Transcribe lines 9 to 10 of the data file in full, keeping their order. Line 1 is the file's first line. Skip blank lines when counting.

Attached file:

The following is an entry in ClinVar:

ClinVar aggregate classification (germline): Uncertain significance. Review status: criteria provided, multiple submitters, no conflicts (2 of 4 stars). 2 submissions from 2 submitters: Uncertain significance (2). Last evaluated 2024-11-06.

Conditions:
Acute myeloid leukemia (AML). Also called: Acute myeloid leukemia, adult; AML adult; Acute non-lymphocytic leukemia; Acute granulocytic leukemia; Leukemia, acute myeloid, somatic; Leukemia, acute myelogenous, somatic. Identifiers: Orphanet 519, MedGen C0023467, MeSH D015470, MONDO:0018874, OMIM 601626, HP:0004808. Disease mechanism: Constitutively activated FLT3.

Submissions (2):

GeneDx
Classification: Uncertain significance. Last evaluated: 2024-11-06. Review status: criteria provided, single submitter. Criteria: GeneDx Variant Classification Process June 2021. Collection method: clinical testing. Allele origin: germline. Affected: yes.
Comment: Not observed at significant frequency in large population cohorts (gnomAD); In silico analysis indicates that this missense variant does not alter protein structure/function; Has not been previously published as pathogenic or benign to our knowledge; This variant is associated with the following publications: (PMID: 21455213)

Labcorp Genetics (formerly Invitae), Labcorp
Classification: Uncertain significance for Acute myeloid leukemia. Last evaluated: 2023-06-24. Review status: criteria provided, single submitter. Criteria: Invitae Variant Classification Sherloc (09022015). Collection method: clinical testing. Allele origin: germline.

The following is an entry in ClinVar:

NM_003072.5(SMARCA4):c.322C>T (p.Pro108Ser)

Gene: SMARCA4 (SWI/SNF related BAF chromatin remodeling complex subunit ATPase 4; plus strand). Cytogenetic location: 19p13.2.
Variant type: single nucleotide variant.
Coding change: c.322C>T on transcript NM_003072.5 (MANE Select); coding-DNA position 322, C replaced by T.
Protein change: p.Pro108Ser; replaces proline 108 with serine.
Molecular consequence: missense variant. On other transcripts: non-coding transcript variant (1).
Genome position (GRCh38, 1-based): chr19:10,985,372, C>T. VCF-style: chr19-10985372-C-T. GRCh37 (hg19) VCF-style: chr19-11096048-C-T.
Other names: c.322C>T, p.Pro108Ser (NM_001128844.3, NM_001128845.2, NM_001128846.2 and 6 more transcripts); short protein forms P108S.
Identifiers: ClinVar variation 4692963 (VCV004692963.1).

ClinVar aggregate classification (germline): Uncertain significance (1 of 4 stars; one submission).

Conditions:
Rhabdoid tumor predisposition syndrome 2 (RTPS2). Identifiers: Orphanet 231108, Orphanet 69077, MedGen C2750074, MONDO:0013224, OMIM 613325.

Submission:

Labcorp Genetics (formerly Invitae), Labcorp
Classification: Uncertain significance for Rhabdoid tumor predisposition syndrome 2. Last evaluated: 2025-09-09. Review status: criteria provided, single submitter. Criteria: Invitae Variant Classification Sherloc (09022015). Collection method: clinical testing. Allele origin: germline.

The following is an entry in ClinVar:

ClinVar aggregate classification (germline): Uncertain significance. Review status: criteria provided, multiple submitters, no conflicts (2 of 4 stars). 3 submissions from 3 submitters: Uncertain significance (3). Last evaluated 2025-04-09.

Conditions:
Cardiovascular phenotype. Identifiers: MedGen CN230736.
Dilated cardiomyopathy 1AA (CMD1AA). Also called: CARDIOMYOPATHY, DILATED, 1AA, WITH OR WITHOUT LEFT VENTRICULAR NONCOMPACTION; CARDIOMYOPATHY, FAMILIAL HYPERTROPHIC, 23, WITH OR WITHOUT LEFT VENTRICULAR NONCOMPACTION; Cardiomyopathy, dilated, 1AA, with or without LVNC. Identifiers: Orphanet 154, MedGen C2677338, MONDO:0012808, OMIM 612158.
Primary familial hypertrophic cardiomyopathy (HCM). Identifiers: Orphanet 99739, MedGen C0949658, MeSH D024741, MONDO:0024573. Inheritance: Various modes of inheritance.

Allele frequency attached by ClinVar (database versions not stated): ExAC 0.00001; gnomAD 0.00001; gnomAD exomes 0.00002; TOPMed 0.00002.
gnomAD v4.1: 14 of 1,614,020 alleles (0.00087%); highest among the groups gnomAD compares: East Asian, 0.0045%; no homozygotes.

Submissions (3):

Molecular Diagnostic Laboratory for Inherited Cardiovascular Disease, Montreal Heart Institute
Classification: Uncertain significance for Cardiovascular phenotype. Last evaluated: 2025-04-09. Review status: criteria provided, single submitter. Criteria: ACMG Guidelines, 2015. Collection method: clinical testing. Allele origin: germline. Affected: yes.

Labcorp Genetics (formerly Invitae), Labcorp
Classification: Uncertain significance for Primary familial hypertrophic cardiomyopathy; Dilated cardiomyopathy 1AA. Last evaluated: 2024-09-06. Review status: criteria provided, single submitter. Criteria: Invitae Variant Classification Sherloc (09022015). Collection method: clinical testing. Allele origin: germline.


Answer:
Labcorp Genetics (formerly Invitae), Labcorp
Classification: Uncertain significance for Acute myeloid leukemia. Last evaluated: 2023-06-24. Review status: criteria provided, single submitter. Criteria: Invitae Variant Classification Sherloc (09022015). Collection method: clinical testing. Allele origin: germline.